In most health care settings, psychosocial interventions that target stress and distress states that are integrated into routine HIV care will need to serve a large number of patients. Due to their time- and cost- efficiency, group approaches are being used increasingly in medical settings to address this need. One approach that has been used successfully in cancer and other chronic diseases is mindfulness-based stress reduction (MBSR), an 8-week manualized treatment program that provides mood management techniques based on training in mindfulness, a metacognitive skill. A recent randomized controlled trial in cancer demonstrated that this brief intervention significantly reduced anxiety and depression symptoms and that these gains were maintained at a six-month follow-up. Similar results have been obtained in a heterogeneous sample of medical patients. Although research in this area is in its infancy, it does appear that MBSR may be effective in the management of anxiety and mood symptoms that are common across various medical conditions and thus may be a good treatment option in men living with HIV.
Preliminary evidence, gathered from a pilot assessment of an MBSR program for HIV positive men, demonstrated significant pre- to post-intervention reductions in anxiety and depression, as well as overall mood disturbance scores on standardized measures, and thus, MBSR has promise in this population. A randomized controlled trial is clearly needed however before can be recommended as a psychosocial treatment for men with HIV. It is predicted that MBSR will be effective in mitigating anxiety and depressive symptoms, as well as HIV-related distress, among HIV patients (Hypothesis #1).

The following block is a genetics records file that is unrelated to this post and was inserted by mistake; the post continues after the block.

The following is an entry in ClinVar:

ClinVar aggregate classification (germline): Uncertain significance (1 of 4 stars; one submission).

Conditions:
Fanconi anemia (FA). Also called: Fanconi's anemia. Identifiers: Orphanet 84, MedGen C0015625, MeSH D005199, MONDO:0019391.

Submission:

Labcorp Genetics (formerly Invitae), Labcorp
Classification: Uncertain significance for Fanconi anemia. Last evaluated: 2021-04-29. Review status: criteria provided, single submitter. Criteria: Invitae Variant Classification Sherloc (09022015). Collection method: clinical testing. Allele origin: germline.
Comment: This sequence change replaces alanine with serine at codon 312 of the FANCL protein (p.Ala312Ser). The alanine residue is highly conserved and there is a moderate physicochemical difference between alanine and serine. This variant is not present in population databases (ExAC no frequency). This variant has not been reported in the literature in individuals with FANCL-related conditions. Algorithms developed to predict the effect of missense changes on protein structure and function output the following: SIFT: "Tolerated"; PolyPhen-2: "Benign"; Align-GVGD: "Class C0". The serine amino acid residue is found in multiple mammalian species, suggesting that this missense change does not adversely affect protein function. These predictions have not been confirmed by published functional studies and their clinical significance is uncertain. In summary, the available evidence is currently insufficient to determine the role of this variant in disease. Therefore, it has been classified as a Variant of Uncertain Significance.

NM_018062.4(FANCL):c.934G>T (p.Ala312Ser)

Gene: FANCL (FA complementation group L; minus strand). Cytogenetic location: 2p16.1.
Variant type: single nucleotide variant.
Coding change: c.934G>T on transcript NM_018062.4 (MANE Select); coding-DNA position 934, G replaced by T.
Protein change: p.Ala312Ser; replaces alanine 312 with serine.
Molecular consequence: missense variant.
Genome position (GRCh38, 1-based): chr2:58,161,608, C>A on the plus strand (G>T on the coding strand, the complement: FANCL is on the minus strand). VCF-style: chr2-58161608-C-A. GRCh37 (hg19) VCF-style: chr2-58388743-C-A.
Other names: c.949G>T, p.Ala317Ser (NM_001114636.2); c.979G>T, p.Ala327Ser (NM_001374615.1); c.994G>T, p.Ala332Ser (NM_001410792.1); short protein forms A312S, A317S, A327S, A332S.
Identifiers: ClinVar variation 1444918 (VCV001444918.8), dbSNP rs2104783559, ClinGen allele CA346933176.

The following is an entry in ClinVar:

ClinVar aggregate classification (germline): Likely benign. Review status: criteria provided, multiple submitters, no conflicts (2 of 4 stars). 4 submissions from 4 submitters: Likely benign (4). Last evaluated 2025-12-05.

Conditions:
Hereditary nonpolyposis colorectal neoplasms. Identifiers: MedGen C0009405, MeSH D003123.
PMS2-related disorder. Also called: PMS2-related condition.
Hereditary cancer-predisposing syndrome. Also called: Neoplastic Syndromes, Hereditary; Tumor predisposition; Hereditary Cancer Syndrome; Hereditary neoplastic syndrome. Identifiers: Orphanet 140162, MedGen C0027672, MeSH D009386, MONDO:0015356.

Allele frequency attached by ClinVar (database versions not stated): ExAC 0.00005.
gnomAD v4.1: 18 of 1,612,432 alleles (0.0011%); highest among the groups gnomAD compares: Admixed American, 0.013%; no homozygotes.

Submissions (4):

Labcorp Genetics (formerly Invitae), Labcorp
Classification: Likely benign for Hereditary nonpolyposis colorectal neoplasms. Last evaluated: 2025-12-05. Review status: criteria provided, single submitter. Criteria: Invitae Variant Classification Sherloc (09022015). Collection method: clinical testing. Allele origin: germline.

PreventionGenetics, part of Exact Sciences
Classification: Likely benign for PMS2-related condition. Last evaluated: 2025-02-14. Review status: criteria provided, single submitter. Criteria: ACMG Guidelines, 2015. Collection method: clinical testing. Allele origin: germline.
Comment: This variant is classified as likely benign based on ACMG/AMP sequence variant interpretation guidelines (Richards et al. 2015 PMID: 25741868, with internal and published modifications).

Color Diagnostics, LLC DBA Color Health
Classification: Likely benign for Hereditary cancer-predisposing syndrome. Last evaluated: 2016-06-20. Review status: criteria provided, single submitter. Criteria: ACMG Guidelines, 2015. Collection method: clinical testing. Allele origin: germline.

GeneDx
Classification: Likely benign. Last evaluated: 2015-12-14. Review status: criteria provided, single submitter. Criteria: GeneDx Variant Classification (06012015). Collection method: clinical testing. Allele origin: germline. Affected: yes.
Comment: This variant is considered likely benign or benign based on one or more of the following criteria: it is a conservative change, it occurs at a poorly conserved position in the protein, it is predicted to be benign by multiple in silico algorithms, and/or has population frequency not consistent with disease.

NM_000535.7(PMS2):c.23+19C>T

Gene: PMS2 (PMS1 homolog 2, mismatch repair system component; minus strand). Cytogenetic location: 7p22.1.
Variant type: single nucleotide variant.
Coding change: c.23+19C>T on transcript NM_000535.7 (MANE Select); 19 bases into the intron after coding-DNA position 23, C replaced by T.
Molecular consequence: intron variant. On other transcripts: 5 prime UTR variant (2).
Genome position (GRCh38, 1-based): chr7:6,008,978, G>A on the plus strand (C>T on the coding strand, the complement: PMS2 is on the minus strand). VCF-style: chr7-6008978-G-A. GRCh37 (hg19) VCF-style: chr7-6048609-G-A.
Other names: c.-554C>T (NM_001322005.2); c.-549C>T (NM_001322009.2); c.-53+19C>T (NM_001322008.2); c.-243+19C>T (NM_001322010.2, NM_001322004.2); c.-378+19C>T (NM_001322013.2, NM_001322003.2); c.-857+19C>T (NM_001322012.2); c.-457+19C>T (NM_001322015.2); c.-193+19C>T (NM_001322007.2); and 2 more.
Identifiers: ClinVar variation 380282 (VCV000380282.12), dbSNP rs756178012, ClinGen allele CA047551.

MBSR appears to be particularly well suited for anxiety- and depression- spectrum symptoms because it targets cognitive processes that contribute to and maintains them. Current cognitive models emphasize the central role of worry and rumination in the onset and maintenance of anxiety and depression, respectively. Worry can perpetuate an upward spiral of increased emotional arousal and intrusive thoughts heightening anxiety symptoms. Similarly, rumination can escalate a spiraling cycle of dysphoric affect and associated negative thinking that can lead eventually to a major depressive episode. (MBSR utilizes training in attention regulation that is thought to provide patients with a skill that enables them to disengage from patterns of worry and rumination that otherwise would perpetuate negative affect. Consistent with this prediction, Dr. Bishop (co-investigator) has found evidence from a recently completed pilot study that mindfulness training results in decreased frequency of worry and rumination. Although preliminary, MBSR may be associated with decreases in both worry and rumination (Hypothesis #2) and that, consistent with current cognitive models, decreases in worry and rumination would moderate the reductions in anxiety and depression, respectively (Hypothesis #3).
We are also interested in whether this approach is effective for the management of pain, which is prevalent in this population. There is substantial evidence that anxiety, and particularly pain-related fear, can heighten the perception of the intensity and unpleasantness of pain and that anxiety management can lessen pain. Since we anticipate that MBSR will reduce anxiety in this study, we would further expect that it would also reduce the subjective experience of pain (Hypothesis #4). There is some evidence from an uncontrolled trial suggesting that MBSR may be highly effective for managing chronic pain. If MBSR can be used to effectively mitigate pain, then this too would have a recursive effect on mood. Pain in medical populations is a significant factor in emotional distress and psychiatric morbidity.
|Mount Sinai Hospital|
|Toronto, Ontario, Canada, M5G 1X5|
|Principal Investigator:||Bill Gayner, M.S.W.||Mount Sinai Hospital, New York|
|Principal Investigator:||Mary Jane Esplen, Ph.D.||University Health Network, Toronto|